“Because of the stereotype, the community stereotype as well,” Legend Larry said.
Nate Blumsack, 27, is a white man who grew up in the Oakland hills. He said police treated him differently when they pulled him over in East Oakland.
“As a white kid in the turf, (I have) definitely been treated (by police) as ‘You’re definitely buying drugs,’ ‘What are you doing here?’ They will run your ID but they will not immediately pull you out of the car, search you,” Blumsack said.
Blumsack said that everyone is aware of the stereotypes — and they can be used to an advantage. In high school, his friends asked him to transport drugs precisely because he was a white kid from the hills.
And many youth on these streets in East Oakland say that if they dress or look a certain way that police are more likely to stop them. “Dollar,” 21, who asked that only his street name be used, has dreadlocks and a stocky build. He was just released after spending 10 months in jail, and he told Armstead that he has been trying to dress differently, which he calls, “squaring up.”
“Even when I try to ‘square up’ and dress, I did that like all last week, I still get pulled over,” Dollar said. “Like, that’s not even working anymore, you know, D (Armstead) — you do the same thing — you try to ‘square up’ sometimes, and they still pulling you over too, you know? So, like, I can’t even find a way to do it, unless I get a bunch of light makeup.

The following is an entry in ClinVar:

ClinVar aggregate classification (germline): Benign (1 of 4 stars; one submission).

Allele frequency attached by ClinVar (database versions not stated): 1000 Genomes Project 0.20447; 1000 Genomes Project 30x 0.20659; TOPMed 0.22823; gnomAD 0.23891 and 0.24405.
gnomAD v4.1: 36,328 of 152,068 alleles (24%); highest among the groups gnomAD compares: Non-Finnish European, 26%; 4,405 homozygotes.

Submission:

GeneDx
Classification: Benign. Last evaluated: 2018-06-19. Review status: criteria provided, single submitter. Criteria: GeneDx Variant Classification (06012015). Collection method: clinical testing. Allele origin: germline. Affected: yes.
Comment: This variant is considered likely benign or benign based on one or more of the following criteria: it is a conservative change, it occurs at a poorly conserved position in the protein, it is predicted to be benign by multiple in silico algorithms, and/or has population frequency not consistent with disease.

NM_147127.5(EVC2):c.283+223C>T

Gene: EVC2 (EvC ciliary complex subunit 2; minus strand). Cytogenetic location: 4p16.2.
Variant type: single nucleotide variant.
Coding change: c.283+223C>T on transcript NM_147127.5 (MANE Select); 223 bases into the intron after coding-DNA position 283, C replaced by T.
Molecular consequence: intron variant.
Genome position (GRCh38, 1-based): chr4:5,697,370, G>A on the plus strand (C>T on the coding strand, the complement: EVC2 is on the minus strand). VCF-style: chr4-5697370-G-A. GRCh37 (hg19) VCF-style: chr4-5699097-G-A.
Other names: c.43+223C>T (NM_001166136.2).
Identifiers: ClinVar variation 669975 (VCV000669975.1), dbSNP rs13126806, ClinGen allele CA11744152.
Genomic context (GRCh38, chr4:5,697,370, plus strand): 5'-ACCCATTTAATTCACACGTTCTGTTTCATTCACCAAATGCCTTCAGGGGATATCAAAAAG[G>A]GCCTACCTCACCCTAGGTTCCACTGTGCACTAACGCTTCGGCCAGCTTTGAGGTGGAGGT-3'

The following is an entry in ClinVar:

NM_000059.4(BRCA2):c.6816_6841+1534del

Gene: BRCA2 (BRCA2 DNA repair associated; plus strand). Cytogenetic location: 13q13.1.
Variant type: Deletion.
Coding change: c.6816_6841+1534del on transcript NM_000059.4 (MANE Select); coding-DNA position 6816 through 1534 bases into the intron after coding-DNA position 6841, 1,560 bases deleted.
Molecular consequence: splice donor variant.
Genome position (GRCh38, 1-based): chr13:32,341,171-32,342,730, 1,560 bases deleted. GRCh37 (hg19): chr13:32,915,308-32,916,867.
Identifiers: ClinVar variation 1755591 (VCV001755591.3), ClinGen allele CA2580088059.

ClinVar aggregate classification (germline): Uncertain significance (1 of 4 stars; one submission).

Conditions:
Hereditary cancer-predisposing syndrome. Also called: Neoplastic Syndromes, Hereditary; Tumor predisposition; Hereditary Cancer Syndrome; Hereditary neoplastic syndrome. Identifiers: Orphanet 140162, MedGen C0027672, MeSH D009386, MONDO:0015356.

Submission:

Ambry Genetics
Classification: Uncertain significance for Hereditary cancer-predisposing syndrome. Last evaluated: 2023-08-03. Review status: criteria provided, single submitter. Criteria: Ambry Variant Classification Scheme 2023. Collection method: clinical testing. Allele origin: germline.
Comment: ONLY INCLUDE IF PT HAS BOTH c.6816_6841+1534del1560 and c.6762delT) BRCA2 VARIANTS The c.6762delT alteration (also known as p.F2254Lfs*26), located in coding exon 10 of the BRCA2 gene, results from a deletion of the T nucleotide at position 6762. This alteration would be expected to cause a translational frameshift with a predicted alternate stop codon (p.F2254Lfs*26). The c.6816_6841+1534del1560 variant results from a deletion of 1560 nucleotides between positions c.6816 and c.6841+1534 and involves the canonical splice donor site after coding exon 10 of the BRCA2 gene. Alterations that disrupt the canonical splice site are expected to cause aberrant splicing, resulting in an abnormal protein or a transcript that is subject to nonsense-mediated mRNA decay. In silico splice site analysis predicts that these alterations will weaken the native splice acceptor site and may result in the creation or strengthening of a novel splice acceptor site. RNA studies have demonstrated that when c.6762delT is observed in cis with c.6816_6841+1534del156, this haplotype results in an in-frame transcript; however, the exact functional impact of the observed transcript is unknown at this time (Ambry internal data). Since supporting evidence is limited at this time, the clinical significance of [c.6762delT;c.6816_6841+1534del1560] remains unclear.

“Police is the biggest gang in America, you know,” he added.
When asked how police could establish better relationships with people in the community, Dollar replied: “Yeah, I know one perfect way — leave me alone. That’s how you can establish a better relationship; just leave me alone. Just go over there. You could come when we call you. ’Cause you don’t come when we call you, but when we don’t want you, they there.”
Armstead asked Dollar what he would ask the police if he had the chance.
“Yeah, whatever happened to ‘innocent ’til proven guilty’?” Dollar said. “That’s the whole thing. We guilty ’til proven innocent out here. You know, so they just — they harass me. My main question is, ‘Why me, and why my peers?’”
Telling officers how it feels
A few days later, Armstead gets a chance to take the concerns to Deputy Chief of Police David Kozicki, whom he meets at police headquarters. Armstead is nervous, wearing a long-sleeved sweatshirt that covers his tattoos on a hot summer day. It’s the first time that Armstead has talked to police without the threat of arrest or without the possibility of guns being drawn.
“Do you think it’s healthy for a community to deal with having guns drawn on ’em for, like, simple things?” Armstead said. “I’ve actually come across where I was in the car with somebody, and it was their mom’s car. And they were driving their mom’s car, license and everything, I had hands like this in my pockets, and I had a gun put directly in my face.
“And I feel like over the time, after a while, a lot of youth that do go through that after a while, it kind of bring a lot of distraught in your mind, because it’s a gun put directly at your face, so. …”
“I think that anytime that police are out there with a show of force is not healthy for a community, right” Kozicki said. “And I think that much of what we have to do — I don’t know about your situation — did they ever explain to you why?”